Comcast 'business' modem requires you use DHCP



  • I have a Comcast 'business' router. You can set your firewall to use your static IP and the router IP as a gateway, and you're in what I think of as "bridge lite" (everything gets passed to you, bypassing the cable box's built in firewall)

    There are four CAT5/6 sockets in the back. If you plug a laptop in, you get assigned in the 10.1.10.0/24 range with gateway 10.1.10.1. That works fine. Even with your current firewall plugged in to a different socket and using the addresses to be in "bridge lite" mode.

    BUT if, like me, you are trying to setup a PFSense firewall in parallel, and you get clever, leaving the WAN address static, picking something in the 10.1.10.1/24 range with gateway 10.1.10.1, this will NOT work. Instead, you have to set your WAN to 'DHCP'.

    It seems the Comcast router will block your traffic if it did not actually assign you that address.

    I'm a PFSense noob, spent quite a while trying to diagnose what was wrong with my rules. It turns out they were fine.
    I'm posing this in case some other noob runs into the same issue and comes here looking for answers.


  • Rebel Alliance Global Moderator

    huh?  we have business comcast connection and use public IP on the pfsense wan.. They gave us a static IP to use.

    We also have one here in this office connected to a juniper and that is also static public IP they gave us.  Would have to go to the IDF room to see what port the our firewall is plugged into.  The pfsense is in a remote office so I can not easy check what port pfsense is plugged into on the comcast device.



  • I've done plenty of Comcast Business setups, and they have all had CPE that ran a private network (10.1.10.0) but allowed you to pass through your static public subnet. You just put a public IP and gateway on your WAN and go. Sometime you need to login to the modem and look for the option to allow all traffic to the static subnet.



  • There are four CAT5/6 sockets in the back. If you plug a laptop in, you get assigned in the 10.1.10.0/24 range with gateway 10.1.10.1. That works fine. Even with your current firewall plugged in to a different socket and using the addresses to be in "bridge lite" mode.

    That doesn't sound like bridged to me.  That address is in one of the RFC1918 blocks, not a public address.  I'm on Rogers and if I use their modem as a router, i also get RFC1918 addresses, but since it's in bridge mode, I get a public address.  How do you know your modem is in bridge mode?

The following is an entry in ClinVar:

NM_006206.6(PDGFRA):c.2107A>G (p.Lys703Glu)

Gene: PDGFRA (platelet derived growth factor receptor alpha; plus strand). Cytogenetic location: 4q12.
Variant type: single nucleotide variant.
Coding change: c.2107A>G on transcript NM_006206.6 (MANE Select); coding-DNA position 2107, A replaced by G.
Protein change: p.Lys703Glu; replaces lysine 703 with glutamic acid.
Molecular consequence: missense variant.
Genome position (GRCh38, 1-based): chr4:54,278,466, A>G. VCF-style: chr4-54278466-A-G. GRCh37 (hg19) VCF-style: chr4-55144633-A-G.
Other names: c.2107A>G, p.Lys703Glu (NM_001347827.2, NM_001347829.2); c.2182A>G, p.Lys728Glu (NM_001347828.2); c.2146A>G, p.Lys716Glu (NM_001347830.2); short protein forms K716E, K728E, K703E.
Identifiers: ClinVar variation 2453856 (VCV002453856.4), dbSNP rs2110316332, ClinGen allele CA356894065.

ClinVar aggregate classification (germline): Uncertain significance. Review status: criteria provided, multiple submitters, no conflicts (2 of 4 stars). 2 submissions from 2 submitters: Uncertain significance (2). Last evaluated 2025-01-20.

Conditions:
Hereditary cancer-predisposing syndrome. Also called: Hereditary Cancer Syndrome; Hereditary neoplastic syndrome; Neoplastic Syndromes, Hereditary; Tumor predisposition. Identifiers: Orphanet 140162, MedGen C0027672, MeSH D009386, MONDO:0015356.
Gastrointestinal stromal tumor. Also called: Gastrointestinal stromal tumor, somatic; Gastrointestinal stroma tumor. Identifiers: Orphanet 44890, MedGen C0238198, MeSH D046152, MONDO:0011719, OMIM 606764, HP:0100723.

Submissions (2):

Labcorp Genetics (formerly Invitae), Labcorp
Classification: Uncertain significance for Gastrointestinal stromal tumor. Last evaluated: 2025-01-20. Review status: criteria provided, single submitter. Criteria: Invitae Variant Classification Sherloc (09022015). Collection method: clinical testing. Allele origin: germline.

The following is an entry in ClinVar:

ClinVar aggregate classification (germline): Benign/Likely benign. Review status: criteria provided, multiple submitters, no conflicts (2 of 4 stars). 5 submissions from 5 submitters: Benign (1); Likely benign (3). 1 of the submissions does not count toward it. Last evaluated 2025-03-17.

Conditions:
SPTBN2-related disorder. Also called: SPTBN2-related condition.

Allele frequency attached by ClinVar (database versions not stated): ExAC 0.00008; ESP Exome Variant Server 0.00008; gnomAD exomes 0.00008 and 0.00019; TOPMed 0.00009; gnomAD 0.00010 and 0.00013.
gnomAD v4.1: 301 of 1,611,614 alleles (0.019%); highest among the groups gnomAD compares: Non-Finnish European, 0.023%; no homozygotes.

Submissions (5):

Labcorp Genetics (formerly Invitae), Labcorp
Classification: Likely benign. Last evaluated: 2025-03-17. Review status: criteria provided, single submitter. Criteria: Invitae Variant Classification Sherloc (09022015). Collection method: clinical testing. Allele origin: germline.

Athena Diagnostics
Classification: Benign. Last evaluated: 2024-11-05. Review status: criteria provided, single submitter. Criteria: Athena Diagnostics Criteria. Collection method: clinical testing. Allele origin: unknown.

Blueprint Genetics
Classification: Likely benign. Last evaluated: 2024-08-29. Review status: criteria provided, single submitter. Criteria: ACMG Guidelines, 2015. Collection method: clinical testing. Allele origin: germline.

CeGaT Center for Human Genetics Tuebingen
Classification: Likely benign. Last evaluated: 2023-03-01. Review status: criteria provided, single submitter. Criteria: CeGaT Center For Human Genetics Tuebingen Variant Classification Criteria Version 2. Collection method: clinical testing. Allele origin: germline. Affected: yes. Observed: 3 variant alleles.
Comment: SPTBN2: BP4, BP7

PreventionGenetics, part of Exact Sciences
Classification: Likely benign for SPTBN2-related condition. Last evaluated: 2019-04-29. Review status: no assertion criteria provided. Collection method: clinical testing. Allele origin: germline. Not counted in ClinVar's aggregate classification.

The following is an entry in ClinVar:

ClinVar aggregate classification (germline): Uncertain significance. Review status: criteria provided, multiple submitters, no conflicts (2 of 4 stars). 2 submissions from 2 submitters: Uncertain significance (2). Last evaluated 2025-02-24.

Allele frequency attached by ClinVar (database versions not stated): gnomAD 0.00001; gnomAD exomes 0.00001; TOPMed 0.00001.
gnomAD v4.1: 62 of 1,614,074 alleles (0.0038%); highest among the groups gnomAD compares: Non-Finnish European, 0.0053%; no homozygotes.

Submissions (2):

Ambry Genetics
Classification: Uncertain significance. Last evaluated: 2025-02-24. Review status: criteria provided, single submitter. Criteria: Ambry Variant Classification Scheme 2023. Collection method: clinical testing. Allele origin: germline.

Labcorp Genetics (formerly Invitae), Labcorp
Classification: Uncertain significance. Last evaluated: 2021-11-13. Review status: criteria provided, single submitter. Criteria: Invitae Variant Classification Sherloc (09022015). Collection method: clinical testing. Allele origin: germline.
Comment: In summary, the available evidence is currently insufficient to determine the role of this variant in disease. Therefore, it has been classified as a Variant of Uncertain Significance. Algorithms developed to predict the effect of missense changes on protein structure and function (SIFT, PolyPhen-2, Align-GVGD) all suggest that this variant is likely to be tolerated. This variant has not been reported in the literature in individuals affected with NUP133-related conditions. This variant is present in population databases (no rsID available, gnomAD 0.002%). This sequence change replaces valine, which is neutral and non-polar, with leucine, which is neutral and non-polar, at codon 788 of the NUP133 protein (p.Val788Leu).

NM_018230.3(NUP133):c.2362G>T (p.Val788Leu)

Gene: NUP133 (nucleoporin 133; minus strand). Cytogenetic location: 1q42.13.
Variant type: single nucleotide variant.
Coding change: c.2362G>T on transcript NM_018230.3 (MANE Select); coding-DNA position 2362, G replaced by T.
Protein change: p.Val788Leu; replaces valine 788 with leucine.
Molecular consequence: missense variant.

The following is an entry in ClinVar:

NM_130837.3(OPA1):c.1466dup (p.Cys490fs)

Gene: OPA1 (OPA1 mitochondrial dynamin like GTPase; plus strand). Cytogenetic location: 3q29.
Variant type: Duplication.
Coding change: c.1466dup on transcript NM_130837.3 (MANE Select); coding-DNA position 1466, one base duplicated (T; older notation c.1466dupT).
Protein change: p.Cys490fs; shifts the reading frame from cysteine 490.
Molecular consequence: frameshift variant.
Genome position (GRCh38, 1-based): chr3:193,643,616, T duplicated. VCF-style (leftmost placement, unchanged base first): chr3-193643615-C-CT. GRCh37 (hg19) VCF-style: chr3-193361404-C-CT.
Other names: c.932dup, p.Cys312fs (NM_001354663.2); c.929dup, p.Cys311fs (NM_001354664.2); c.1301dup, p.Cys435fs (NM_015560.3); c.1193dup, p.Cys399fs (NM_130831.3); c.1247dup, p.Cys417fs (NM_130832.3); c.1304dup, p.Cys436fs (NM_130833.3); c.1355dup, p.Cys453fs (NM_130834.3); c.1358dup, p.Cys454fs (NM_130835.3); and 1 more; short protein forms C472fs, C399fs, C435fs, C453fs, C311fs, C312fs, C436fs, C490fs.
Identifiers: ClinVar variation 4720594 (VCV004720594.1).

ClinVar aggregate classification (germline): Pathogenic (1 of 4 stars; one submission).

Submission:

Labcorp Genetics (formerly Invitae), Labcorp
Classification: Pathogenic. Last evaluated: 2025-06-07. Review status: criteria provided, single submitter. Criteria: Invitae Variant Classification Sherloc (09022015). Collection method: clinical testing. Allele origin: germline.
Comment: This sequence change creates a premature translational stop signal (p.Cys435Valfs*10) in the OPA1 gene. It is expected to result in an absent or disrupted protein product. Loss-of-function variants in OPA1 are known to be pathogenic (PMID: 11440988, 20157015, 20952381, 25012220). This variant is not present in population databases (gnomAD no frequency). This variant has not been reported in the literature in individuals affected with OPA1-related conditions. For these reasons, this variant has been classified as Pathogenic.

• I have a static IP from comcast. When I connect a firewall set to that static IP (and the associated gateway from comcast), the firewall passes everything, so sort of a bridge, which I think of as bridge-lite.
    There are additional ports on the comcast box. If I plug another device in, it will, indeed, assign in the 10.1.10.0/24 range.

    I plugged a pfsense in as an additional device (alongside our current firewall, which I'm phasing out). I 'got clever' in that, I assigned a static address to the pfsense box in the 10.1.10.0/24 range.

    I got bit in that my traffic was blocked. I'd assigned an address I saw it previously assign to my laptop. I think it blocks traffic if it's from a MAC / IP address that it didn't actually assign with its built-in DHCP server.

    The point was simply to warn people not to out-clever themselves this way. Sounds like maybe I did that wrong, too?


  • Rebel Alliance Global Moderator

    "the firewall passes everything, so sort of a bridge, which I think of as bridge-lite."

    Huh?  Sorry that is nothing like a "bridge" nor a lite bridge ;)



  • Fine. That was Comcast tech support's name for it. You would cal it…?



  • I have comcast business. My ip range is /29 so the following x.x.x.222 is my modem/router, x.x.x.221 thru x.x.x.217 are available for routers. When configuring the WAN port I put in IP address x.x.x.x & x.x.x.222 as the gateway and all works well. Also if I do plug into the cable modem with DHCP I do get a DHCP address like yourself.